Integrating Analytics Infrastructure



An integrated analytics ecosystem would mean business intelligence, data exploration and discovery, statistical analysis, machine learning and predictive analytics, text analytics, enterprise performance management and other specialized analytic activities (graph analytics for example), would use common data sources and have well defined interfaces. In reality these activities tend to be conditioned by the genre of user, with qualitative analytical methods (data visualization for example) and quantitative methods (statistics and machine learning) living in different worlds. A brief summary of the different modes of analysis will be useful at this point:

Business intelligence is nearly always used for diagnostic and descriptive analytics. It is these tools and methods which often inform of an opportunity or risk associated with current business activities. Scheduled reporting, dashboards and data visualizations are part of the repertoire of methods used, and always take a look in the rear-view mirror. Business intelligence forms the backbone of management intelligence in most organizations, and is closely linked with operational activities and data.

Data discovery and exploration concerns itself with understanding data, and is more investigative than business intelligence. This is often a hybrid of quantitative and qualitative methods, and may use relatively simple constructs from statistics such as box plots, linear regression and other methods. This mode of analysis is relatively recent, and forms a link between qualitative and quantitative methods.

Predictive analytics and statistics are wholly quantitative in nature, although the resulting models may give insights into the nature of business operations. Predictive analytics often uses machine learning algorithms, which in turn need relevant features if they are to be useful. This is where the link between data discovery and exploration manifests, since it is these activities which inform business users, analysts, and data scientists on the nature of the data. As the name suggests, predictive analytics find patterns which can improve future business activities.

Enterprise performance management (EPM) platforms tend to inform management on the performance of the business. They typically use various dashboards with relevant KPIs with alerts and triggers to highlight exceptions. Business planning and formulation, financial management, strategy formulation and operational effectiveness monitoring all come under this umbrella. As the use of predictive models grows so it becomes necessary that these models and their performance is embraced by EPM. The alternative is that senior management is blind to the significant effect of predictive models, and have no way of incorporating their use into planning and strategy.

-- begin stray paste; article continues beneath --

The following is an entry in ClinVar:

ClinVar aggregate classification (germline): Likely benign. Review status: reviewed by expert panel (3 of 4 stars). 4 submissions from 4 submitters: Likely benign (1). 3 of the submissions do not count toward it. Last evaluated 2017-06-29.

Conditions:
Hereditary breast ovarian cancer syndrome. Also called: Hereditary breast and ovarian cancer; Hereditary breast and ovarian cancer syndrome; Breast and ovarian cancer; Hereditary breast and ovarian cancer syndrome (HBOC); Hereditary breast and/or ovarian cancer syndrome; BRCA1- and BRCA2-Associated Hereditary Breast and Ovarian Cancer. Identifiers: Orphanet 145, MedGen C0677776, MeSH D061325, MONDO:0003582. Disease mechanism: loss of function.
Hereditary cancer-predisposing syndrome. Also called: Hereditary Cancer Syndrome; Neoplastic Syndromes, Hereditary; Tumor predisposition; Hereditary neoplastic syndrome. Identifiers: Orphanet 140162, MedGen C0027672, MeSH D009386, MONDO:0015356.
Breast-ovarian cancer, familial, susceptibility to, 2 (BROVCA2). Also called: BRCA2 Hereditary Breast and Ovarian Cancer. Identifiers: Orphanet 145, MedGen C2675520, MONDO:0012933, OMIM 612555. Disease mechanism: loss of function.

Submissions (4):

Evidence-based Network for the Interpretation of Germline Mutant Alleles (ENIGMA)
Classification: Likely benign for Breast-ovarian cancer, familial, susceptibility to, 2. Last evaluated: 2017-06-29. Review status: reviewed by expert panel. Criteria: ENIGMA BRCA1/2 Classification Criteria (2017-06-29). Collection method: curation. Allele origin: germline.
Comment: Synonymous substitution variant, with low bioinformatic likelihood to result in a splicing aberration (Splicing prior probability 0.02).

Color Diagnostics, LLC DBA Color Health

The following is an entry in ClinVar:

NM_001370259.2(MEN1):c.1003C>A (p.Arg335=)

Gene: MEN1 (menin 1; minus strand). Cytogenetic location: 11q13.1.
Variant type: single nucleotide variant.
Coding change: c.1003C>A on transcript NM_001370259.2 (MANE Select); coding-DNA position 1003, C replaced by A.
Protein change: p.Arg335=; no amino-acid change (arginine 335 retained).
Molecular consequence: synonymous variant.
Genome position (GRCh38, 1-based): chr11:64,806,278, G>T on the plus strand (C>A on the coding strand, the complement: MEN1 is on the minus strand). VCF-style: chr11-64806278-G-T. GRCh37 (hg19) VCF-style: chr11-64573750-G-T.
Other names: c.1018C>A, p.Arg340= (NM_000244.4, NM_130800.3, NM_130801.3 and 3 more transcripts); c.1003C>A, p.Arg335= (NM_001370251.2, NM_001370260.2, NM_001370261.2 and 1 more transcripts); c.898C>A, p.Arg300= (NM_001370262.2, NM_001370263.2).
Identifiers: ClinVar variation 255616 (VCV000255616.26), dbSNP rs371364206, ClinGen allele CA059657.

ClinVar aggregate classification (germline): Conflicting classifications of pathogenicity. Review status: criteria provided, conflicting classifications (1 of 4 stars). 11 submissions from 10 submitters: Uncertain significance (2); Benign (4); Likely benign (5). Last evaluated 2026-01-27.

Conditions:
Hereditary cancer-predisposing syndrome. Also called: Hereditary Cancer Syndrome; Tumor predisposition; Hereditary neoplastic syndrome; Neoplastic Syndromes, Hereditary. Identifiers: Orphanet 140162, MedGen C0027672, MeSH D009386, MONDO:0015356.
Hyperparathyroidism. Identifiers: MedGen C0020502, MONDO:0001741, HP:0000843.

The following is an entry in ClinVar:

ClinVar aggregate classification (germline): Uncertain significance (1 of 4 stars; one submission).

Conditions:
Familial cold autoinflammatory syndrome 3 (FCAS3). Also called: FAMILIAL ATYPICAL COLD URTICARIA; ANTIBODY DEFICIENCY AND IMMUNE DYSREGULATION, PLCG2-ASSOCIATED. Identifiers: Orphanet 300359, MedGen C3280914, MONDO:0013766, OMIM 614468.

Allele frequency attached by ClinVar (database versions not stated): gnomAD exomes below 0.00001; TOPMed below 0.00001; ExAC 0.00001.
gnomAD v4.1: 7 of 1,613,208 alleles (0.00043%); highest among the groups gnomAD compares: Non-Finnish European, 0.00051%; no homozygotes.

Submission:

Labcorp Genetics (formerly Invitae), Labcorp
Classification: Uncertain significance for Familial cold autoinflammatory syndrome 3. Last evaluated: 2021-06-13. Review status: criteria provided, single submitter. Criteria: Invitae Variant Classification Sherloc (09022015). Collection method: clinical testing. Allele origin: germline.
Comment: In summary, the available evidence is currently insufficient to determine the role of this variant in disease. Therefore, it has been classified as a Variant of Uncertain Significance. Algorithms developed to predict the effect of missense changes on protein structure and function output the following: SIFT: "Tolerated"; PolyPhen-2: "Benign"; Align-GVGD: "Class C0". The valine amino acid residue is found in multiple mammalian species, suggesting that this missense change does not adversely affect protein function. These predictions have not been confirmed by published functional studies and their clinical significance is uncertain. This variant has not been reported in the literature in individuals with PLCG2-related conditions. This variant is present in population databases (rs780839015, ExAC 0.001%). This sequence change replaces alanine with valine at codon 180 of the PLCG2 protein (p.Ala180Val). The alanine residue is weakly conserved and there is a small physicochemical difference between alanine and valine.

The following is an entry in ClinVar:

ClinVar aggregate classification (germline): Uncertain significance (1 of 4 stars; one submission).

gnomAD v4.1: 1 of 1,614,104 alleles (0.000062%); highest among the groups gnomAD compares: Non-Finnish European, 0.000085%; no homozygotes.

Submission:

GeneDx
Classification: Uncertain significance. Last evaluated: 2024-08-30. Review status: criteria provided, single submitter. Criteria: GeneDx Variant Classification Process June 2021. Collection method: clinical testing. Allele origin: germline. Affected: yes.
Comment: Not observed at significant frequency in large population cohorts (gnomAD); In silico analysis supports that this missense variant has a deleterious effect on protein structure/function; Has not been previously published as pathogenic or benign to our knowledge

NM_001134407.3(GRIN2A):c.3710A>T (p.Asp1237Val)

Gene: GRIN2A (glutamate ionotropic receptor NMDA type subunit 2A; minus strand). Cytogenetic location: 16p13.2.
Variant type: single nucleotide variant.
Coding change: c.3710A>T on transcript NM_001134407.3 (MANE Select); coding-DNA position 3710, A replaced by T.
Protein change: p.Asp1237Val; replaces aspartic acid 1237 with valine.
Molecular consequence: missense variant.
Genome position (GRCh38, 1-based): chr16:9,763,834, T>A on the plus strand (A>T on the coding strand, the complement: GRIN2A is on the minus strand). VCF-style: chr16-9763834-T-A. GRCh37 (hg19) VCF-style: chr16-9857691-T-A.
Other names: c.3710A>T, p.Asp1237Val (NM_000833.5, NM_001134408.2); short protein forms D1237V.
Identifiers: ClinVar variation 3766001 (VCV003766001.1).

Finally there are several forms of analytics which are becoming more popular thanks to big data. Streaming analytics, where real-time events and patterns are detected, is exciting more interest as the Internet of Things (IoT) promises streaming data from devices and sensors. Although streaming data analysis, and particularly complex event processing (CEP) has been a focus in many firms involved in capital markets for some time. Text analytics, and particularly the detection of customer sentiment, is also a growing area of interest. This becomes more feasible with big data technologies, where document databases can handle large amounts of text data in a way that has not been possible previously. And as if this was not enough, there is also a rapid evolution of graph analytics taking place, where data with complex relationships can be analysed at speed. Again big data technologies are accelerating this type of analytical activity, and it finds use in social network analysis and is used by many security agencies.

So it is not difficult to see that analytical activities are flourishing and proliferating. If we are to learn anything at all from the fifty years or so of transaction and process automation, we should already see that the analytics world is becoming fragmented, and with it comes duplication of effort, errors and inconsistencies, inefficiencies and isolation of business activities. Much can already be done to alleviate this situation, and particularly the use of an integrated Decision Management platform. There isn’t a single product available today that will integrate all the analytical modes outlined above, but some will integrate the majority. The integration of data visualisation and exploration, predictive analytics, statistics, deployment into a production environment, and model management and governance is possible today. This heals many of the discontinuities which exist between business users, analysts and data scientists, programming teams and IT, and business management. What is more, suppliers who understand these issues (and many don’t) are the ones with the vision to eventually bring all analytical activities into an integrated whole. Integration is an inevitability, and more advanced users of analytics technologies are moving in this direction. The alternative is analytical chaos, harming the business and threatening reputations.